Author: Book Binge Guest Blogger

Throwback Thursday Guest Review: How I Met My Countess by Elizabeth Boyle

Posted January 30, 2020 by Book Binge Guest Blogger in Reviews | 2 Comments

Throwback Thursday Guest Review: How I Met My Countess by Elizabeth BoyleReviewer: Judith
How I Met My Countess by Elizabeth Boyle
Publisher: Avon
Publication Date: December 29, 2009
Format: eARC
Source: Publisher
Genres: Historical Romance
Pages: 342
Add It: Goodreads
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five-stars

Lucy Ellyson, the improper daughter of an infamous spy, saves the life of the Earl of Clifton. He intends to make her his countess after the war ends, but when he finally is able to return to her, he finds that she′s vanished.

Meanwhile, Lucy is living a new life in the heart of Mayfair. But she′s as scandalous as ever, and when Clifton finally happens upon her, she′s landed in the sort of trouble that only a hasty marriage can solve. He′s more than willing to step in, but their future is all too quickly threatened by secrets from the past.

*** Every Thursday, we’ll be posting throwback reviews of our favorite and not-so-favorite books. Enjoy! ***

This review was originally posted on January 29, 2010.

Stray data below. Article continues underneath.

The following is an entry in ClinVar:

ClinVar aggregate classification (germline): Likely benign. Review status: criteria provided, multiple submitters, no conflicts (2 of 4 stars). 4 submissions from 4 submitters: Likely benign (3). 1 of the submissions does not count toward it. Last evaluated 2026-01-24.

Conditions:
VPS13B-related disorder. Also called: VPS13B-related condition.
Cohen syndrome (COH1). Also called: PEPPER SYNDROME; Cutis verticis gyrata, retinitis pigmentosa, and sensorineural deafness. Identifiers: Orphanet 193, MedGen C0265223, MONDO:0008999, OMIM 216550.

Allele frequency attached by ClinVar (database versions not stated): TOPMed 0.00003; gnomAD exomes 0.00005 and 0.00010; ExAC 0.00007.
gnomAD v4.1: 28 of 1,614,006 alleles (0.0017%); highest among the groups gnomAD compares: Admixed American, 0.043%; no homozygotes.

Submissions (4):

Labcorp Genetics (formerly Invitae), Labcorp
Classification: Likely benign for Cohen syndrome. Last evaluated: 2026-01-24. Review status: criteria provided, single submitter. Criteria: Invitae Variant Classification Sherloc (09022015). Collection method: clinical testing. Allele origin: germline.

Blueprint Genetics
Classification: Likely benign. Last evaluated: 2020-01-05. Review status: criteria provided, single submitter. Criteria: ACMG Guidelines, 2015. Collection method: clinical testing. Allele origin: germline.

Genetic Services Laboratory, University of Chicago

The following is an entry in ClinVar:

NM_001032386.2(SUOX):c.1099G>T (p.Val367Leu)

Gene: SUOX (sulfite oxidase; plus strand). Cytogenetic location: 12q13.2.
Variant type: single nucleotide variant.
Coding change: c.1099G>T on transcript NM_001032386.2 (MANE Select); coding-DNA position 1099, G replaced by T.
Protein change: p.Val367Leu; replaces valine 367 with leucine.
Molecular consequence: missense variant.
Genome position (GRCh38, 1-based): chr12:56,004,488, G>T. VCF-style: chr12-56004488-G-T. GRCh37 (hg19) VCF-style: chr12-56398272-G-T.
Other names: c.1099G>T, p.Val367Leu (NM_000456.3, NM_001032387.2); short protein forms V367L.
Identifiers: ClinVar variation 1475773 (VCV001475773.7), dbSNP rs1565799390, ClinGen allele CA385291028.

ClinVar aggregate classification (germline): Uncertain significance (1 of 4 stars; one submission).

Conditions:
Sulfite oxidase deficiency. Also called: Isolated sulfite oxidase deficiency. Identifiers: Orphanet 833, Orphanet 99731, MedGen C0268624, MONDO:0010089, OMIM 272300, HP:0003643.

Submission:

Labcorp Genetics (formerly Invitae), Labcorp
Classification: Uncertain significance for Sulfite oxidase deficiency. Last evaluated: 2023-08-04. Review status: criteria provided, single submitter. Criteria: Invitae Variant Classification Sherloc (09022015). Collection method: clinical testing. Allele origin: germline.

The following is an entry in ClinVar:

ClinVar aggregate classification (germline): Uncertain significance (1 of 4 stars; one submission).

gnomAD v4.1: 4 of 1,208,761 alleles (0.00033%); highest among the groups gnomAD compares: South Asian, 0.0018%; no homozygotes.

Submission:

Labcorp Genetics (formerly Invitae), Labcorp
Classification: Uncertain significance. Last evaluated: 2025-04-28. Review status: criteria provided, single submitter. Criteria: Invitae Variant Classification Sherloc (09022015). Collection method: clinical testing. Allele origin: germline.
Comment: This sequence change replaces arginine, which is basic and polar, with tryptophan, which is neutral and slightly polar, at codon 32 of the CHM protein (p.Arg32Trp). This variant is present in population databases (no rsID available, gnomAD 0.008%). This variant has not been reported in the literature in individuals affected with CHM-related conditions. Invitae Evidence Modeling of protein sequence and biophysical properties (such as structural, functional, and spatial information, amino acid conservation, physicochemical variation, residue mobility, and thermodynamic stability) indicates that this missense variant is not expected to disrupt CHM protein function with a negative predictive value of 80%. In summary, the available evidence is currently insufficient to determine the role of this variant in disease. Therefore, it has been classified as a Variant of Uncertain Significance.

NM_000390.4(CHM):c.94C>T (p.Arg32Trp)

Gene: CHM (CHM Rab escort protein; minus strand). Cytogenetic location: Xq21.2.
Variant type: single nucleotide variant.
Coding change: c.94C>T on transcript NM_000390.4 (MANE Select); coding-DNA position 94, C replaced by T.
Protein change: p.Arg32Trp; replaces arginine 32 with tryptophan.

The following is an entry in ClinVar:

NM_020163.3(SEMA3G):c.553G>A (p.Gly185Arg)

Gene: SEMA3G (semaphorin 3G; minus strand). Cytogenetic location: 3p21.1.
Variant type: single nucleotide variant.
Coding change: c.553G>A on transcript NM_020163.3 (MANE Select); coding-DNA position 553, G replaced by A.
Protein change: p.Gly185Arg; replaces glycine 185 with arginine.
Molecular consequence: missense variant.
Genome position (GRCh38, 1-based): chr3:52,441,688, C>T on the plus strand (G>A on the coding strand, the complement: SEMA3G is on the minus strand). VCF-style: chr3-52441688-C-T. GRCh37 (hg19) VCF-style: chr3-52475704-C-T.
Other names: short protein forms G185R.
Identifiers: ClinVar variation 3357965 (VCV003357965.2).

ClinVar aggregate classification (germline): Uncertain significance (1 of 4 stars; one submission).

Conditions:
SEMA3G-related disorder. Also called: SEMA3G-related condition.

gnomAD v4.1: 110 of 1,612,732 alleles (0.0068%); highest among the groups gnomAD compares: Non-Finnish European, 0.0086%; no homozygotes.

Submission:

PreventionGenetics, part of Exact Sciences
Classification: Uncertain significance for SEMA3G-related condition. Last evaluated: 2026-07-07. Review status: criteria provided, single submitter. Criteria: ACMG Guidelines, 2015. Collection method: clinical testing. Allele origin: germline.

Author Elizabeth Boyle most assuredly has a flair for historical romance. This book is evidence that she knows her craft and does her research. Set in the time during and following the Napoleonic War, the story of the Earl of Clifton, Lucy & Mariana Ellyson, and Clifton’s brother Malcolm is spread over a period of seven years. I don’t really like flashbacks very well but in this case, Boyle has used that technique to tell the story of Clifton, Malcolm, and the Ellyson sisters and to provide the foundational facts of their relationships. It is an insight into the workings of the British Foreign Office and its undercover work in the service of His Majesty and Wellington’s forces. Now, seven years later, Clifton finds Lucy as she is moving into a house in London which she is sharing with all the dowager Ladies Standon, all widows of Standon cousins. In so many ways this is a complicated story but throughout the twists and turns flows the love story between Lucy and Clifton, both of whom have never set aside their love for one another that bloomed during those months of training at Hampstead Heath. As is so often true in affairs of the heart, there are misunderstandings, missed communications, tangled relationships that aren’t what they seem, betrayal and criminal machinations that put Lucy’s future in jeopardy as well as nearly cause her once again to miss Clifton’s arrival in London. Her undercover skills come into play late in the story once again and bring these two very interesting characters together once again, causing their passion to flame anew.